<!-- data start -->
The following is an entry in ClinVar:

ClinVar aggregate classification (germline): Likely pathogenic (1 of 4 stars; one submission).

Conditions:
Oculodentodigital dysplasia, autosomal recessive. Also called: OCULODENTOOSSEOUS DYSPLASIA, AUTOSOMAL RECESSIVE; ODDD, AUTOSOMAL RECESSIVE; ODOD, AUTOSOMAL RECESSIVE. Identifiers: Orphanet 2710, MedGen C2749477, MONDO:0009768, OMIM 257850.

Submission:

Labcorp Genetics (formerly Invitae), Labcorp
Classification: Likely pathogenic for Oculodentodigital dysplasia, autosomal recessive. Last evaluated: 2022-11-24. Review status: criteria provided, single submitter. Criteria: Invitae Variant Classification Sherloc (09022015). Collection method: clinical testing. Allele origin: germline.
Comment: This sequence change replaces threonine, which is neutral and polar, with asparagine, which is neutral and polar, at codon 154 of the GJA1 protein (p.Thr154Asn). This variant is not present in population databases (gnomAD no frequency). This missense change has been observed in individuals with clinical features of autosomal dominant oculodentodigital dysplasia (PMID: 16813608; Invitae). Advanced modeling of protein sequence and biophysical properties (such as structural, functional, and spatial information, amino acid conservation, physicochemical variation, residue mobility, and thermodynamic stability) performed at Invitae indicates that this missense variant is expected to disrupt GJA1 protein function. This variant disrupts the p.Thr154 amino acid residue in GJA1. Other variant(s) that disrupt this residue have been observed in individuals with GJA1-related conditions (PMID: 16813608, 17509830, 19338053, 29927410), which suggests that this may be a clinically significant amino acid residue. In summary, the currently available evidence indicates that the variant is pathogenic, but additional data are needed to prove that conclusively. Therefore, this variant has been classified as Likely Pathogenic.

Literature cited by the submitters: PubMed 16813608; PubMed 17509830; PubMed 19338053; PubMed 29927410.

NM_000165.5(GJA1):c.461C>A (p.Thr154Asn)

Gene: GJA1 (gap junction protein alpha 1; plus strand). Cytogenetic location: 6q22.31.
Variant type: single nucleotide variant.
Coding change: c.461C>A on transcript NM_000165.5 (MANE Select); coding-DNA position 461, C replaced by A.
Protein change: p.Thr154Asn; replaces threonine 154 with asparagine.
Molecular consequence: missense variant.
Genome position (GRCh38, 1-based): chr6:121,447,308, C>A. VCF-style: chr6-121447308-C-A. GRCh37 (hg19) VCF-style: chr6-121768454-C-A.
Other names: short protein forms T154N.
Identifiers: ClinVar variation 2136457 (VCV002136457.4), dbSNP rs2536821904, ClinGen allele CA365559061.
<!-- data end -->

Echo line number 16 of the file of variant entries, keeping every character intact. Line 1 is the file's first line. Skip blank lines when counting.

Genome position (GRCh38, 1-based): chr6:121,447,308, C>A. VCF-style: chr6-121447308-C-A. GRCh37 (hg19) VCF-style: chr6-121768454-C-A.